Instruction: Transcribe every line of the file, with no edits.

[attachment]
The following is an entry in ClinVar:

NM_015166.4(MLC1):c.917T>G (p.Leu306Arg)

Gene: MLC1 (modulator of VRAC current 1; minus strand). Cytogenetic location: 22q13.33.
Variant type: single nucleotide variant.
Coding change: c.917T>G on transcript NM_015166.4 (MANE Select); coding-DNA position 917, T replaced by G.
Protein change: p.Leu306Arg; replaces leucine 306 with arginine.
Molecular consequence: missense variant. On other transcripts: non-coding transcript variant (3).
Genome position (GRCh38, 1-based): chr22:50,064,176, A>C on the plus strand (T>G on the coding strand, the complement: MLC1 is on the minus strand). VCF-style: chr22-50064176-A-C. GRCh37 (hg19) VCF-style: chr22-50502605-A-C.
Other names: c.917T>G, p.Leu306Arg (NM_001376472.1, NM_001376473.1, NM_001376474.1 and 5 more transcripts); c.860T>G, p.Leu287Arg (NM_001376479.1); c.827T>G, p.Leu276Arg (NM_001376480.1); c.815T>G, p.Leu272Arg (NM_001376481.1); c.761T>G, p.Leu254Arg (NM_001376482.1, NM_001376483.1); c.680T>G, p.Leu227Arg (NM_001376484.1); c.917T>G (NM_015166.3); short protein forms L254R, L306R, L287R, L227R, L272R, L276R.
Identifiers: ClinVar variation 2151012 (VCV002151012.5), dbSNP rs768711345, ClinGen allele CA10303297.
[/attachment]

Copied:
The following is an entry in ClinVar:

NM_015166.4(MLC1):c.917T>G (p.Leu306Arg)

Gene: MLC1 (modulator of VRAC current 1; minus strand). Cytogenetic location: 22q13.33.
Variant type: single nucleotide variant.
Coding change: c.917T>G on transcript NM_015166.4 (MANE Select); coding-DNA position 917, T replaced by G.
Protein change: p.Leu306Arg; replaces leucine 306 with arginine.
Molecular consequence: missense variant. On other transcripts: non-coding transcript variant (3).
Genome position (GRCh38, 1-based): chr22:50,064,176, A>C on the plus strand (T>G on the coding strand, the complement: MLC1 is on the minus strand). VCF-style: chr22-50064176-A-C. GRCh37 (hg19) VCF-style: chr22-50502605-A-C.
Other names: c.917T>G, p.Leu306Arg (NM_001376472.1, NM_001376473.1, NM_001376474.1 and 5 more transcripts); c.860T>G, p.Leu287Arg (NM_001376479.1); c.827T>G, p.Leu276Arg (NM_001376480.1); c.815T>G, p.Leu272Arg (NM_001376481.1); c.761T>G, p.Leu254Arg (NM_001376482.1, NM_001376483.1); c.680T>G, p.Leu227Arg (NM_001376484.1); c.917T>G (NM_015166.3); short protein forms L254R, L306R, L287R, L227R, L272R, L276R.
Identifiers: ClinVar variation 2151012 (VCV002151012.5), dbSNP rs768711345, ClinGen allele CA10303297.